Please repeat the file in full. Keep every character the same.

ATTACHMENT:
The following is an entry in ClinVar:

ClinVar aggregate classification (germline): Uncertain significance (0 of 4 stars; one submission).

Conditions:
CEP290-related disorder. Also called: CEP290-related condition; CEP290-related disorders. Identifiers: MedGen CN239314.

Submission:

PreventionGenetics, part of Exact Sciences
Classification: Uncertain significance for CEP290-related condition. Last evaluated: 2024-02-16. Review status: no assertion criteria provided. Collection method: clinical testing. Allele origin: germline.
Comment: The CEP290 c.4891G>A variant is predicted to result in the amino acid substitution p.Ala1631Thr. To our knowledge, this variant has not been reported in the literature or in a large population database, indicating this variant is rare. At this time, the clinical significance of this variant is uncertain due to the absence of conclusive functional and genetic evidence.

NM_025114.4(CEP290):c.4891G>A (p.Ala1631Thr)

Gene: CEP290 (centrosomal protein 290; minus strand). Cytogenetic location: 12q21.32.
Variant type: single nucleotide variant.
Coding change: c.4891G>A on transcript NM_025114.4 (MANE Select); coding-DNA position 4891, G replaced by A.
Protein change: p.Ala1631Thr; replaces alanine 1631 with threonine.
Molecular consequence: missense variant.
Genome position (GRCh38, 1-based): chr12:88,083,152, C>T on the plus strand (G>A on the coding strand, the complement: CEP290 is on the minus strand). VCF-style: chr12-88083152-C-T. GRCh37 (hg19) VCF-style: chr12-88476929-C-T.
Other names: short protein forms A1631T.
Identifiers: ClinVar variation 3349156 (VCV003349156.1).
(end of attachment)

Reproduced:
The following is an entry in ClinVar:

ClinVar aggregate classification (germline): Uncertain significance (0 of 4 stars; one submission).

Conditions:
CEP290-related disorder. Also called: CEP290-related condition; CEP290-related disorders. Identifiers: MedGen CN239314.

Submission:

PreventionGenetics, part of Exact Sciences
Classification: Uncertain significance for CEP290-related condition. Last evaluated: 2024-02-16. Review status: no assertion criteria provided. Collection method: clinical testing. Allele origin: germline.
Comment: The CEP290 c.4891G>A variant is predicted to result in the amino acid substitution p.Ala1631Thr. To our knowledge, this variant has not been reported in the literature or in a large population database, indicating this variant is rare. At this time, the clinical significance of this variant is uncertain due to the absence of conclusive functional and genetic evidence.

NM_025114.4(CEP290):c.4891G>A (p.Ala1631Thr)

Gene: CEP290 (centrosomal protein 290; minus strand). Cytogenetic location: 12q21.32.
Variant type: single nucleotide variant.
Coding change: c.4891G>A on transcript NM_025114.4 (MANE Select); coding-DNA position 4891, G replaced by A.
Protein change: p.Ala1631Thr; replaces alanine 1631 with threonine.
Molecular consequence: missense variant.
Genome position (GRCh38, 1-based): chr12:88,083,152, C>T on the plus strand (G>A on the coding strand, the complement: CEP290 is on the minus strand). VCF-style: chr12-88083152-C-T. GRCh37 (hg19) VCF-style: chr12-88476929-C-T.
Other names: short protein forms A1631T.
Identifiers: ClinVar variation 3349156 (VCV003349156.1).